The Poor Will Be 'Hit Harder And Faster': Churches Blast Autumn Statement

Britain's Chancellor of the Exchequer Philip Hammond leaves 11 Downing Street on his way to present his Autumn Statement in the House of Commons.Reuters

Christian groups today rushed to brand the government's Autumn Statement "half-baked" and a "massive offensive" against poorer families.

Chancellor Phillip Hammond admitted Brexit had created a £122bn black hole in the government's first major economic announcement since the vote in June. Economic growth predictions were slashed, forcing the government to borrow to fill the void.

Hammond abandoned his predecessor's George Osborne's ambition to run a surplus by the end of this parliament in 2020 but insisted he would make the economy "resilient as we exit the EU and match-fit for the transition that will follow".

The key announcements were:

  • Reducing the "taper rate" at which benefits are withdrawn when people start work
  • Increasing the National Living Wage from £7.20 to £7.50 from April 2017
  • Banning letting agents fees
  • Cancelling the fuel duty increase for the seventh consecutive year
  • Confirming a previous announcement that the personal allowance would rise to £12,500 by 2020
  • Announcing the higher tax band would rise to £50,000 by 2020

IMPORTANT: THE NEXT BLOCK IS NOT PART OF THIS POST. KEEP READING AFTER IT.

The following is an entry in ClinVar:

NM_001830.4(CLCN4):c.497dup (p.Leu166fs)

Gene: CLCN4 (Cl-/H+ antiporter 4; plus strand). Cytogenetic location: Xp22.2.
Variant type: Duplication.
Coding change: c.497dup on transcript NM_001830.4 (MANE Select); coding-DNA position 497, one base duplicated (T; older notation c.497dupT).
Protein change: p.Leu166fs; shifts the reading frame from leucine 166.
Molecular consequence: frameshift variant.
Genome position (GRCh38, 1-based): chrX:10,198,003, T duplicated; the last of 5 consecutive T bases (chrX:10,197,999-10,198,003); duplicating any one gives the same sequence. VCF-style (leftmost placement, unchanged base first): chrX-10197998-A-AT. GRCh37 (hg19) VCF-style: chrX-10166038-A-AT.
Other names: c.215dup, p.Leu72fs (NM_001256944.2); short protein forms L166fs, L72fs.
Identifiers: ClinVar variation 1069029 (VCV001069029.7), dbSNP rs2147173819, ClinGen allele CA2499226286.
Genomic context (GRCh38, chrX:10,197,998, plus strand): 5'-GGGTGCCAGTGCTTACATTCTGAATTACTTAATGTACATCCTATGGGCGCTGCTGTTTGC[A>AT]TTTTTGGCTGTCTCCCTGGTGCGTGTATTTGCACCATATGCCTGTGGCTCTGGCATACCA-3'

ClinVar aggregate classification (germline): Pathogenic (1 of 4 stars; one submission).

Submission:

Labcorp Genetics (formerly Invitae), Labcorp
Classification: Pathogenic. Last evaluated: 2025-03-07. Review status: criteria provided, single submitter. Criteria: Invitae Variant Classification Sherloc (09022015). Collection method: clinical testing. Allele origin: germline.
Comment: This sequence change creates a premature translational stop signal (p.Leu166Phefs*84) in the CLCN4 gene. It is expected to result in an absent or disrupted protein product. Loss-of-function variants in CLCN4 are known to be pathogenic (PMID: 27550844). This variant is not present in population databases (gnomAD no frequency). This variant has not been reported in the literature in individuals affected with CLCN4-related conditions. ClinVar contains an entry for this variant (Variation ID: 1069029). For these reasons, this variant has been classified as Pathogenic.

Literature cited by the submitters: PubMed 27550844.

But Matthew Reed, chief executive of the Children's Society, said the plans offer a "soggy bottom" and would not provide any comfort to millions affected by pre-existing cuts.

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"These improvements are measly morsels next to the nearly £11bn of ongoing cuts announced last year which will cut support for struggling families in 2020," said Reed.

"It must go much further – by scrapping the benefits freeze and the two-child cap, and restoring the family element of Tax Credits and original work allowances to Universal Credit – if its promise to help the JAMs ['just about managing'] is going to stick."

A coalition of churches including Baptists Together, the Presbyterian Church of Scotland, the Methodist Church and the United Reform Church warned "big benefit cuts are coming".

Policy advisor Paul Morrison said the change in taper rate "is a drop in the ocean".

He warned that the freeze on benefit payments would mean a cut in reality once increased inflation was taken into account.

"Parts of the press have declared that the "war on welfare claimants is over" but in reality the next massive offensive is just about to begin," said Morrison.

"The result is those earning the least or not earning at all – the Not Even Managing – are hit harder and faster than was planned."

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